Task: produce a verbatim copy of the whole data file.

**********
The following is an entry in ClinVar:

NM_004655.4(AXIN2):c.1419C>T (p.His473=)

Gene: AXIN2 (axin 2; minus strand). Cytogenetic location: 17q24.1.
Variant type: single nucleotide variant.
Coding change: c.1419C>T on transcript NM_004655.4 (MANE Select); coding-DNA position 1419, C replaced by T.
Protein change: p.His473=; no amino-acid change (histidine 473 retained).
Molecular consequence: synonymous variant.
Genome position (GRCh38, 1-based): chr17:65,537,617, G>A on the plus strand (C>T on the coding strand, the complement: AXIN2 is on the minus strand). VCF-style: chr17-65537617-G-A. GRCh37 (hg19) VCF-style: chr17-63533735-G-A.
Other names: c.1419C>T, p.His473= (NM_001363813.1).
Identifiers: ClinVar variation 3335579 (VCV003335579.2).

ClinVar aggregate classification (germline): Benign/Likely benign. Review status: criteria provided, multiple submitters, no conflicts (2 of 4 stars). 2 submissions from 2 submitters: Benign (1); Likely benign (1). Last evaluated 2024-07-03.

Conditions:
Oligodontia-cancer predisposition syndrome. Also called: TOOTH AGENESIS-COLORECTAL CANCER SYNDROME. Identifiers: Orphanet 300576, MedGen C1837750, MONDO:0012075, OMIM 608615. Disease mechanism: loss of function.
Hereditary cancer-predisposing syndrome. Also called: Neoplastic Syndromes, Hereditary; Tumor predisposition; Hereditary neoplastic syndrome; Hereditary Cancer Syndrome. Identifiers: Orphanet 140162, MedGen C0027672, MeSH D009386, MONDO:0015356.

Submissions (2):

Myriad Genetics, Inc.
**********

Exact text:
The following is an entry in ClinVar:

NM_004655.4(AXIN2):c.1419C>T (p.His473=)

Gene: AXIN2 (axin 2; minus strand). Cytogenetic location: 17q24.1.
Variant type: single nucleotide variant.
Coding change: c.1419C>T on transcript NM_004655.4 (MANE Select); coding-DNA position 1419, C replaced by T.
Protein change: p.His473=; no amino-acid change (histidine 473 retained).
Molecular consequence: synonymous variant.
Genome position (GRCh38, 1-based): chr17:65,537,617, G>A on the plus strand (C>T on the coding strand, the complement: AXIN2 is on the minus strand). VCF-style: chr17-65537617-G-A. GRCh37 (hg19) VCF-style: chr17-63533735-G-A.
Other names: c.1419C>T, p.His473= (NM_001363813.1).
Identifiers: ClinVar variation 3335579 (VCV003335579.2).

ClinVar aggregate classification (germline): Benign/Likely benign. Review status: criteria provided, multiple submitters, no conflicts (2 of 4 stars). 2 submissions from 2 submitters: Benign (1); Likely benign (1). Last evaluated 2024-07-03.

Conditions:
Oligodontia-cancer predisposition syndrome. Also called: TOOTH AGENESIS-COLORECTAL CANCER SYNDROME. Identifiers: Orphanet 300576, MedGen C1837750, MONDO:0012075, OMIM 608615. Disease mechanism: loss of function.
Hereditary cancer-predisposing syndrome. Also called: Neoplastic Syndromes, Hereditary; Tumor predisposition; Hereditary neoplastic syndrome; Hereditary Cancer Syndrome. Identifiers: Orphanet 140162, MedGen C0027672, MeSH D009386, MONDO:0015356.

Submissions (2):

Myriad Genetics, Inc.